But ProPublica decided to swing at Thomas again, hitting him with this nonsensical line that Supreme Court justices can’t go on vacation with friends. There’s one problem: it’s riddled with errors. Thomas is said to have been galivanting on this luxury yacht, but the sitting justice was never on it when it was taken to sea. He had a tour of the boat, which never left the dock. The whole ‘boat trip’ lasted 30 minutes. There were luxurious golf club invitations offered to Mr. Thomas, who doesn't play golf and rejected the invite—things ProPublica omitted (via WSJ):
ProPublica is at it again. On Aug. 10 the website, which styles itself “an independent, nonprofit newsroom that produces investigative journalism with moral force,” published its latest hit piece against my friend Justice Clarence Thomas. The article focuses on three friends of Justice Thomas—Tony Novelly, David Sokol and Wayne Huizenga—and gets significant facts wrong.
The story makes much of Mr. Novelly’s 126-foot yacht, the Le Montrachet, which he takes on fishing expeditions in the Bahamas. ProPublica claims to have found that Justice Thomas took “a previously unreported voyage on a yacht around the Bahamas.” Justice Thomas tells me he has never seen this yacht and hasn’t been to the Bahamas since the 1980s, before he joined the high court. A senior official with the Novelly organization confirmed that its records show Justice Thomas was never a passenger on any yacht owned by Mr. Novelly.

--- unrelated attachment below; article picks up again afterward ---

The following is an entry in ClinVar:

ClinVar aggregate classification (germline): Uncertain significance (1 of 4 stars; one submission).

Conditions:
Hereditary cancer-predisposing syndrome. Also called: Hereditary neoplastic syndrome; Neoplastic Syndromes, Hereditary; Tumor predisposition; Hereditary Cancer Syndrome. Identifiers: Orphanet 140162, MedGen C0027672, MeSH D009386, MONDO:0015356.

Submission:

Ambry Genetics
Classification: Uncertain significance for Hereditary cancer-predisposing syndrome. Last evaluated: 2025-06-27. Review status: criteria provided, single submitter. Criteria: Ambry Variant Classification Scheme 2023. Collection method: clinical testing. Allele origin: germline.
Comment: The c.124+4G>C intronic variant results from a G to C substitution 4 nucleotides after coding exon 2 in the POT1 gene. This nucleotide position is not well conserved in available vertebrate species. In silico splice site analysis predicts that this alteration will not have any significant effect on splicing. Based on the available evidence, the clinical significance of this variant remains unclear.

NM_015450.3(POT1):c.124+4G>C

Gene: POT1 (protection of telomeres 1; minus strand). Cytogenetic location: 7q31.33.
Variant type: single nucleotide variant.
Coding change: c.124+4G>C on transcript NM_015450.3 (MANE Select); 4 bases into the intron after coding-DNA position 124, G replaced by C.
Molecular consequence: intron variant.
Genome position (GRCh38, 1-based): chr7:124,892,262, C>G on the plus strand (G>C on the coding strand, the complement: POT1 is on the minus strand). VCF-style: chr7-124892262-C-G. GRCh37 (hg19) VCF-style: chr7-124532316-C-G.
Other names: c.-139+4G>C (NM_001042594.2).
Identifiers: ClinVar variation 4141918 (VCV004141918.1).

Mr. Novelly co-owned a different yacht, the Daybreak, with Mr. Sokol. That boat was docked at Mr. Sokol’s home in Fort Lauderdale, Fla., when Justice Thomas visited in 2018. Mr. Sokol and Justice Thomas have both confirmed that Justice Thomas walked onto the boat, got a tour of the engine room, and left within 30 minutes. Mr. Novelly wasn’t there, and the boat never left the dock. That’s the only time he has set foot on a boat owned by Mr. Novelly.
As for Mr. Huizenga, ProPublica reports that in the early 2000s he “gave Thomas something that was priceless at the time: a standing invitation to his exclusive, members-only golf club”—but leaves out that Justice Thomas, who doesn’t play golf, declined the invitation. His only connection to the club is that he visited once a year, no more than five times in total, to have lunch with Mr. Huizenga when he traveled to Florida to visit Ginni Thomas’s parents, who lived in the Sunshine State. Justice Thomas’s in-laws came along for the lunches.
ProPublica also finds a scandal in Justice Thomas’s attending a University of Nebraska football game with Mr. Sokol and sitting in a suite hosted by former Nebraska coach and athletic director Tom Osborne. The reporters cite a “typical” suite’s annual price tag, $40,000, and quote an “ethics expert” saying that Justice Thomas should have reported this ticket as a gift. But the price of a ticket has nothing to do with the price of a suite.
The ticket price for Justice Thomas’s seats at this game was $65, based on information provided by the Nebraska Athletic Department.